The Ramayana/Book II/Canto LXVI: The Embalming

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The Ramayana of Valmiki , translated by Ralph T. H. Griffith
Canto LXVI: The Embalming

Kaus'alyá's eyes with tears o'erflowed.
Weighed down by varied sorrows's load;
On her dead lord her gaze she bent,
Who lay like fire whose might is spent,
Like the great deep with waters dry,
Or like the clouded sun on high.
Then on her lap she laid his head.
And on Kaikeyí looked and said:
'Triumphant now enjoy thy reign
Without a thorn thy side to pain.
Thou hast pursued thy single aim,
And lulled the king, O wicked dame.
Far from my sight my Ráma flies,
My perished lord has sought the skies.
No friend, no hope my life to cheer,
I cannot tread the dark path here.
Who would forsake her husband, who
That God to whom her love is due,
And wish to live one hour, but she
Whose heart no duty owns, like thee?
The ravenous sees no fault: his greed
Will e'en on poison blindly feed.
Kaikeyí, through a hump-back maid,
This royal house in death has laid.
King Janak, with his queen, will hear
Heart rent like me the tidings drear
Of Ráma banished by the king,
Urged by her impious counselling.
No son has he, his age is great,
And sinking with the double weight,
He for his darling child will pine,
And pierced with woe his life resign.
Sprung from Videha's monarch, she
A sad and lovely devotee,
Roaming the wood, unmeet for woe,
Will toil and trouble undergo.
She in the gloomy night with fear
The cries of beast and bird will hear,
And trembling in her wild alarm
Will cling to Ráma's sheltering arm.
Ah, little knows my duteous son
That I am widowed and undone--
My Ráma of the lotus eye,
Gone hence, gone hence, alas, to die.
Now, as a living wife and true,
I, e'en this day, will perish too:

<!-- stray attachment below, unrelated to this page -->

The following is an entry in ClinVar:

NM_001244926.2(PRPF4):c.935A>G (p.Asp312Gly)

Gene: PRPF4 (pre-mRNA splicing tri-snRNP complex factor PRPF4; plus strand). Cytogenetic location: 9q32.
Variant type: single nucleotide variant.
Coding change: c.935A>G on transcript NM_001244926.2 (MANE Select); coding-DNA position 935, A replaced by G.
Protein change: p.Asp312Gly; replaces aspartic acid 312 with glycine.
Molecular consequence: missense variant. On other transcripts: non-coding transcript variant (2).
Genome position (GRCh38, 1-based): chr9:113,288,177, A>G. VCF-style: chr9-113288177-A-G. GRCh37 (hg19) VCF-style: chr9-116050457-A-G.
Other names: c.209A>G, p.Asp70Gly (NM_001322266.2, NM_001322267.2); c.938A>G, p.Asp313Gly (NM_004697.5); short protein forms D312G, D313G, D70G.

Around his form these arms will throw.
And to the fire with him will go.'
Clasping her husband's lifeless clay
A while the weeping votaress lay,
Till chamberlains removed her thence
O'ercome by sorrow's violence.
Then in a cask of oil they laid
Him who in life the world had swayed,
And finished, as the lords desired,
All rites for parted souls required.
The lords, all-wise, refused to burn
The monarch ere his son's return;
So for a while the corpse they set
Embalmed in oil, and waited yet.
The women heard: no doubt remained,
And wildly for the king they plained.
With gushing tears that drowned each eye
Wildly they waved their arms on high,
And each her mangling nails impressed
Deep in her head and knee and breast:
'Of Ráma reft,--who ever spake
The sweetest words the heart to take,
Who firmly to the truth would cling,--
Why dost thou leave us, mighty King?
How can the consorts thou hast left
Widowed, of Raghu's son bereft,
Live with our foe Kaikeyí near,
The wicked queen we hate and fear?
She threw away the king, her spite
Drove Ráma forth and Lakshman's might,
And gentle Sítá: how will she
Spare any, whosoe'er it be?'
Oppressed with sorrow, tear-distained,
The royal women thus complained.
Like night when not a star appears,
Like a sad widow drowned in tears,
Ayodhyá's city, dark and dim,
Reft of her lord was sad for him.
When thus for woe the king to heaven had fled,
   And still on earth his lovely wives remained.
With dying light the sun to rest had sped,
   And night triumphant o'er the landscape reigned.